TIGERS OF KANHA

Out of the nine predominant subspecies of Tigers, only six different sub-species of tigers are left on our planet currently . The world has already lost three of the nine subspecies of this charismatic species, further restricting its world population genetically to only six subspecies or geographical variation. India is one of the thirteen tiger-range countries. In some of these countries, tiger populations are very low, and in others they are almost functionally extinct.

EXTINCT TIGERS SPECIES

Three subspecies became extinct during the 20th century due to excessive hunting and lack of conservation programs.

BALI TIGER (Panthera tigris Balica)

It was a tiger that inhabited the island of Bali, Indonesia, probably extinct during the 1940s.

JAVAN TIGER (Panthera Tigris Sondaica)

This subspecies lived on the isle of Java until poaching and other factors condemned them to extinction in the mid-1970s.

CASPIAN TIGER (PantheraTtigris Virgata)

It used to wander all over Central Asia all the way to China, but it became extinct a few decades ago. It was a subspecies strongly associated with water bodies in its range of distribution.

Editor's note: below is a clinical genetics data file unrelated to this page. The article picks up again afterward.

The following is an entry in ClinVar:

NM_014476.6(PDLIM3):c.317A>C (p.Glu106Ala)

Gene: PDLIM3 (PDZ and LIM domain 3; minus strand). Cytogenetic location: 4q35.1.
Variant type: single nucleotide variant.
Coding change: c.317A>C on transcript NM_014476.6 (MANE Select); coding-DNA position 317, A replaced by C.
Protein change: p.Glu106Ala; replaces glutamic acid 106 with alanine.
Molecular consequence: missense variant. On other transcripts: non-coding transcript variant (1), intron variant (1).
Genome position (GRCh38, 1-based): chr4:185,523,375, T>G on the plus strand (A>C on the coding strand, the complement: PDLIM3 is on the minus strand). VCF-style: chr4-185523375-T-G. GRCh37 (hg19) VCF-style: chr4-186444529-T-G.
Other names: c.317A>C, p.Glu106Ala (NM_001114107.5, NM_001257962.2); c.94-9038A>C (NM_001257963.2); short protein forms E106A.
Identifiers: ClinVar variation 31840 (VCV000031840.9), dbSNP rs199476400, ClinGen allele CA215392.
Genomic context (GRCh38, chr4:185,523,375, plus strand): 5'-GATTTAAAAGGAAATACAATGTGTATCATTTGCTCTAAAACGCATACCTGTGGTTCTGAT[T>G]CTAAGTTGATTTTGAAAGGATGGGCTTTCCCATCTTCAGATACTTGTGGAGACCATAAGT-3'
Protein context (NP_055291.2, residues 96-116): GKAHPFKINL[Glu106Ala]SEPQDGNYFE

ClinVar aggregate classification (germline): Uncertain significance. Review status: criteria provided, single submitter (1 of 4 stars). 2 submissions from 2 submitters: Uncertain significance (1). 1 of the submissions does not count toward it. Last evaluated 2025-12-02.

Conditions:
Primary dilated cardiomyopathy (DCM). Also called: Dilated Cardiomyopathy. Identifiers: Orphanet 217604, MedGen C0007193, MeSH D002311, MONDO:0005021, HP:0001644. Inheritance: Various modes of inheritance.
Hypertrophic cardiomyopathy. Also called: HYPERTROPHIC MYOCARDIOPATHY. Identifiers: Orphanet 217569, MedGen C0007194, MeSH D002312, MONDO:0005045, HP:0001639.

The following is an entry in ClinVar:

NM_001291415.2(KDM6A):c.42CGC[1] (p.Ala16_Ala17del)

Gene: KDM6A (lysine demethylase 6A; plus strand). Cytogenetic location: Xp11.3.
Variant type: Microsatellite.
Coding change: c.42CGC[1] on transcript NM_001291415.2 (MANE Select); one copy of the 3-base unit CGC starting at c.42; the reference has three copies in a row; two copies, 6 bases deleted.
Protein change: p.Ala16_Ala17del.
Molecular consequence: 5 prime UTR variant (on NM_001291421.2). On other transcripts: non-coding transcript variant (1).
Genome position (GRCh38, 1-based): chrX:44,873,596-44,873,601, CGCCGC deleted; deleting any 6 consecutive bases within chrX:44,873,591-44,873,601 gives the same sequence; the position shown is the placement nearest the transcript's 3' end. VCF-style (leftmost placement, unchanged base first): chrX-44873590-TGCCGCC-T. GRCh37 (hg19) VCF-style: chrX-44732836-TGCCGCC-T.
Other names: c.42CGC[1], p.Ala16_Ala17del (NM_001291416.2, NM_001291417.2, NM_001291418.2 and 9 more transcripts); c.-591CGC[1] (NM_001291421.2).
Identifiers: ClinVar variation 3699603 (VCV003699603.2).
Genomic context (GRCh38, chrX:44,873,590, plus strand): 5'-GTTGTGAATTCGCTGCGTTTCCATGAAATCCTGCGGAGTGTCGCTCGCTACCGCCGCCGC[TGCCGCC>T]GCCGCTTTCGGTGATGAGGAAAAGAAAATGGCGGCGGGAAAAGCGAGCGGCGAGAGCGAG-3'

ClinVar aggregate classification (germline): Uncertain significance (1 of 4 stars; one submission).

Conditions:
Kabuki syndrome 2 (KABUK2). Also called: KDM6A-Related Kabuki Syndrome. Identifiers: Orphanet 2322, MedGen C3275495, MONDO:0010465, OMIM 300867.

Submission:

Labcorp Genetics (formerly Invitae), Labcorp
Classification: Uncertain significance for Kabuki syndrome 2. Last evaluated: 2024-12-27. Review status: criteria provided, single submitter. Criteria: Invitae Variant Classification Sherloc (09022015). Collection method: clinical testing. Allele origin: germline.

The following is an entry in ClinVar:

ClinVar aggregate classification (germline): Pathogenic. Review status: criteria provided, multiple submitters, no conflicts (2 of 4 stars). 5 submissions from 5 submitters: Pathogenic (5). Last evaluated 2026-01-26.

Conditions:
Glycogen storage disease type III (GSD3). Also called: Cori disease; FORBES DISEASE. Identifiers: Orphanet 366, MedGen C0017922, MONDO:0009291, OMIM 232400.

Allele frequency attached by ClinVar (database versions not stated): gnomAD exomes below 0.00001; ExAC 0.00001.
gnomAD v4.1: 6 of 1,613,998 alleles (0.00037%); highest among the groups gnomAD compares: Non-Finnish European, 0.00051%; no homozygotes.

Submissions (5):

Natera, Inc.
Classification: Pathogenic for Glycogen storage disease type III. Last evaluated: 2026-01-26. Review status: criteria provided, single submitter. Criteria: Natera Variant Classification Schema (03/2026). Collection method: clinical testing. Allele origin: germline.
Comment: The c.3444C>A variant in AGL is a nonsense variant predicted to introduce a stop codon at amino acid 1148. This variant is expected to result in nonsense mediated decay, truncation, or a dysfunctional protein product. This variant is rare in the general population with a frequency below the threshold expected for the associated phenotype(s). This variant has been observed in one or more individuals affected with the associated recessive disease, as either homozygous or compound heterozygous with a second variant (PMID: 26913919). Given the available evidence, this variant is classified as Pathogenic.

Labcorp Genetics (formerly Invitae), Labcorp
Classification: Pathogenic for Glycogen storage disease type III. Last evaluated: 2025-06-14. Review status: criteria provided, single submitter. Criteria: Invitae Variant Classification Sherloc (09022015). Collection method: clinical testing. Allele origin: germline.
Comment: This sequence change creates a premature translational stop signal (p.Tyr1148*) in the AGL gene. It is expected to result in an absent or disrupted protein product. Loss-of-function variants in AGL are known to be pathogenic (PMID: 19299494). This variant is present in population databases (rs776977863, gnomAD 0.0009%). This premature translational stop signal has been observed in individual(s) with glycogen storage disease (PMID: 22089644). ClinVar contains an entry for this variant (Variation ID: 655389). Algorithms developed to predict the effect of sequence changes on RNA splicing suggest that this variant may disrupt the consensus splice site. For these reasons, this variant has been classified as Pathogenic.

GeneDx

EXISTING SUBSPECIES CONSERVATION STATUS

  • Panthera tigris tigris (Bengal Tiger) – Endangered (EN)
  • Panthera tigris altaica (Siberian tiger) – Endangered (EN)
  • Panthera tigris corbetti (Indochinese tiger) – Endangered (EN)
  • Panthera tigris jacksoni (Malayan tiger) – Critically Endangered (CR)
  • Panthera tigris amoyensis (South China tiger) – Critically Endangered (CR)
  • Panthera tigris sumatrae (Sumatran tiger) – Critically Endangered (CR)

BENGAL TIGER (PANTHERA TIGRIS TIGRIS)

It is perhaps the best-known subspecies of all and some people know it as the “Royal Bengal Indian tiger” because it is the area where it lives. In fact, most Royal Bengal tigers live in India, but there are some populations in Nepal, Bhutan, and Bangladesh.

This subspecies has the characteristic orange coat with black stripes, although some individuals born with a white coat and blue eyes due to a genetic mutation; These are not considered a separate subspecies but only a genetic variety.

While they have two or three times more population than other subspecies, they are still at a very high risk of becoming extinct, so their current status classification is as endangered as the others.